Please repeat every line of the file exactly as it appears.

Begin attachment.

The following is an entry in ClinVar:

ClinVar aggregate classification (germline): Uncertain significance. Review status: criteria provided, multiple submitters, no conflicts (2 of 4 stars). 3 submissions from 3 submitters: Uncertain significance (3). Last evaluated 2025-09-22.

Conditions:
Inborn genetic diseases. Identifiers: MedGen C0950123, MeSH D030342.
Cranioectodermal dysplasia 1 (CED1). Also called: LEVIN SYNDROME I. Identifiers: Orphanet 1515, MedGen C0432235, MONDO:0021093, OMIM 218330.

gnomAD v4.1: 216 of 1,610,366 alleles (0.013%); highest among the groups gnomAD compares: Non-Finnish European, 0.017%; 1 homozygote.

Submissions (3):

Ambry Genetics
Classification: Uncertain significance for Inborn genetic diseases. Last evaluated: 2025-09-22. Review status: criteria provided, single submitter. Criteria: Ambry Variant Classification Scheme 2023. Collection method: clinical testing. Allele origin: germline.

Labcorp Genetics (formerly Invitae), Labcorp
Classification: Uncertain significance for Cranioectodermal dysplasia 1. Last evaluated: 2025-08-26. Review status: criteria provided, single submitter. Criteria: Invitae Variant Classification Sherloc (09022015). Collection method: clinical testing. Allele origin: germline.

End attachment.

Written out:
The following is an entry in ClinVar:

ClinVar aggregate classification (germline): Uncertain significance. Review status: criteria provided, multiple submitters, no conflicts (2 of 4 stars). 3 submissions from 3 submitters: Uncertain significance (3). Last evaluated 2025-09-22.

Conditions:
Inborn genetic diseases. Identifiers: MedGen C0950123, MeSH D030342.
Cranioectodermal dysplasia 1 (CED1). Also called: LEVIN SYNDROME I. Identifiers: Orphanet 1515, MedGen C0432235, MONDO:0021093, OMIM 218330.

gnomAD v4.1: 216 of 1,610,366 alleles (0.013%); highest among the groups gnomAD compares: Non-Finnish European, 0.017%; 1 homozygote.

Submissions (3):

Ambry Genetics
Classification: Uncertain significance for Inborn genetic diseases. Last evaluated: 2025-09-22. Review status: criteria provided, single submitter. Criteria: Ambry Variant Classification Scheme 2023. Collection method: clinical testing. Allele origin: germline.

Labcorp Genetics (formerly Invitae), Labcorp
Classification: Uncertain significance for Cranioectodermal dysplasia 1. Last evaluated: 2025-08-26. Review status: criteria provided, single submitter. Criteria: Invitae Variant Classification Sherloc (09022015). Collection method: clinical testing. Allele origin: germline.